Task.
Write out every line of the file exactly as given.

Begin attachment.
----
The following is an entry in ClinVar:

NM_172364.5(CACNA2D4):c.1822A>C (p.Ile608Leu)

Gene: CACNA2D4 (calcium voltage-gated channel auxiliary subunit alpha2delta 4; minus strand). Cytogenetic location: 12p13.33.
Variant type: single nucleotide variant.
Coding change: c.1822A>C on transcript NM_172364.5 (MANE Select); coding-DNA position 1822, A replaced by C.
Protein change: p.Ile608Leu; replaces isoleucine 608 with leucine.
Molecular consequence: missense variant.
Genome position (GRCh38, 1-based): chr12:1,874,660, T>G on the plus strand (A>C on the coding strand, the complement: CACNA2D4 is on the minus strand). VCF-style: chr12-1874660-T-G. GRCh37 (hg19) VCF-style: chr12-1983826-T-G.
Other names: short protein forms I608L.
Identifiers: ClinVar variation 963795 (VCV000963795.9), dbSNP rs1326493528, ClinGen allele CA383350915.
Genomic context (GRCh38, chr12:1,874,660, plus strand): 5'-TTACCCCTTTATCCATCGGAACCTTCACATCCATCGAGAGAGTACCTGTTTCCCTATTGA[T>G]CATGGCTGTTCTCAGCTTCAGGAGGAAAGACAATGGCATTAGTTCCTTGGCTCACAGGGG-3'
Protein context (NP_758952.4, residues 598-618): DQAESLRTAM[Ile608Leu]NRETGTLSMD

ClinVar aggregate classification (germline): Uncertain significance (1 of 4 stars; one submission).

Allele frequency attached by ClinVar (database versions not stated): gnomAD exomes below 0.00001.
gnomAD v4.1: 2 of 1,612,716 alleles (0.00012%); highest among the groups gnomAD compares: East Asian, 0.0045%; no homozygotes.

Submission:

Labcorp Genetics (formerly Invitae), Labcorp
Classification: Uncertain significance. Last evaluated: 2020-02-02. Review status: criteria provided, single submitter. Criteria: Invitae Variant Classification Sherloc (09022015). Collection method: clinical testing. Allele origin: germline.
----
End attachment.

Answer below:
The following is an entry in ClinVar:

NM_172364.5(CACNA2D4):c.1822A>C (p.Ile608Leu)

Gene: CACNA2D4 (calcium voltage-gated channel auxiliary subunit alpha2delta 4; minus strand). Cytogenetic location: 12p13.33.
Variant type: single nucleotide variant.
Coding change: c.1822A>C on transcript NM_172364.5 (MANE Select); coding-DNA position 1822, A replaced by C.
Protein change: p.Ile608Leu; replaces isoleucine 608 with leucine.
Molecular consequence: missense variant.
Genome position (GRCh38, 1-based): chr12:1,874,660, T>G on the plus strand (A>C on the coding strand, the complement: CACNA2D4 is on the minus strand). VCF-style: chr12-1874660-T-G. GRCh37 (hg19) VCF-style: chr12-1983826-T-G.
Other names: short protein forms I608L.
Identifiers: ClinVar variation 963795 (VCV000963795.9), dbSNP rs1326493528, ClinGen allele CA383350915.
Genomic context (GRCh38, chr12:1,874,660, plus strand): 5'-TTACCCCTTTATCCATCGGAACCTTCACATCCATCGAGAGAGTACCTGTTTCCCTATTGA[T>G]CATGGCTGTTCTCAGCTTCAGGAGGAAAGACAATGGCATTAGTTCCTTGGCTCACAGGGG-3'
Protein context (NP_758952.4, residues 598-618): DQAESLRTAM[Ile608Leu]NRETGTLSMD

ClinVar aggregate classification (germline): Uncertain significance (1 of 4 stars; one submission).

Allele frequency attached by ClinVar (database versions not stated): gnomAD exomes below 0.00001.
gnomAD v4.1: 2 of 1,612,716 alleles (0.00012%); highest among the groups gnomAD compares: East Asian, 0.0045%; no homozygotes.

Submission:

Labcorp Genetics (formerly Invitae), Labcorp
Classification: Uncertain significance. Last evaluated: 2020-02-02. Review status: criteria provided, single submitter. Criteria: Invitae Variant Classification Sherloc (09022015). Collection method: clinical testing. Allele origin: germline.